Underrated Gems: The Pendragon Adventure - Page 2
The books are a mix of first-person and third-person omniscient that works surprisingly well, a majority of the work in the form of journal entries from Bobby detailing his epic journey to his two best friends back on Earth, Mark and Courtney. The reader becomes truly invested in the characters. In The Merchant of Death, Bobby and his friends are fourteen and blissfully ignorant of the challenges they face. By the tenth and final novel, The Soldiers of Halla, Bobby is approaching twenty with the weight of the universe on his shoulders. Emotionally, it’s a rollercoaster. I can only imagine growing up with the series as each book came out from 2002 to 2009.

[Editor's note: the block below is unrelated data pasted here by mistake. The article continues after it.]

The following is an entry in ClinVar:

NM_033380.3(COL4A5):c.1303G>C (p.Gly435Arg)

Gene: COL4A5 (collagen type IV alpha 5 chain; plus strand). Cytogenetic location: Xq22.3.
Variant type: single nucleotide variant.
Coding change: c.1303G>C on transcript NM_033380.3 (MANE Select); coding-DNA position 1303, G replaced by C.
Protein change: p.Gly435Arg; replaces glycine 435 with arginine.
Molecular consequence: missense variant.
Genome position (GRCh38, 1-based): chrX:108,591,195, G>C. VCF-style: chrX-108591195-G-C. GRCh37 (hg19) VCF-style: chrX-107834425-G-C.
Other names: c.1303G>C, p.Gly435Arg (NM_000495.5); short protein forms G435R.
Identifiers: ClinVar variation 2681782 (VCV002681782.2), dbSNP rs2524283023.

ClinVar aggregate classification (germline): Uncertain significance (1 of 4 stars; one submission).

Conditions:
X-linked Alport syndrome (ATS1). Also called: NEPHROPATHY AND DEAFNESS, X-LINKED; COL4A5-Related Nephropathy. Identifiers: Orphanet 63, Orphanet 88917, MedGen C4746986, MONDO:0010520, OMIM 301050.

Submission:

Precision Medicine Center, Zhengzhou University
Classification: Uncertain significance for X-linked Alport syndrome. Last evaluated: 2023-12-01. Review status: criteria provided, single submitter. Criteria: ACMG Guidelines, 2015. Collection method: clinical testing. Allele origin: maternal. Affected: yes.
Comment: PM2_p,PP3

All the twists and lose ends are explained in The Soldiers of Halla in a way that I never saw coming. Without giving anything away, I will just say that, looking back on it now, I can see a touch of similarity in the idea of Carl Jung’s collect unconscious, in a massive science-fiction epic kind of way. Overall, I cannot recommend this series enough, no such thing as too young or old, and it is a shame that they did not get the mass media recognition they deserve.
You can read more about The Pendragon Adventure at http://djmachalebooks.com/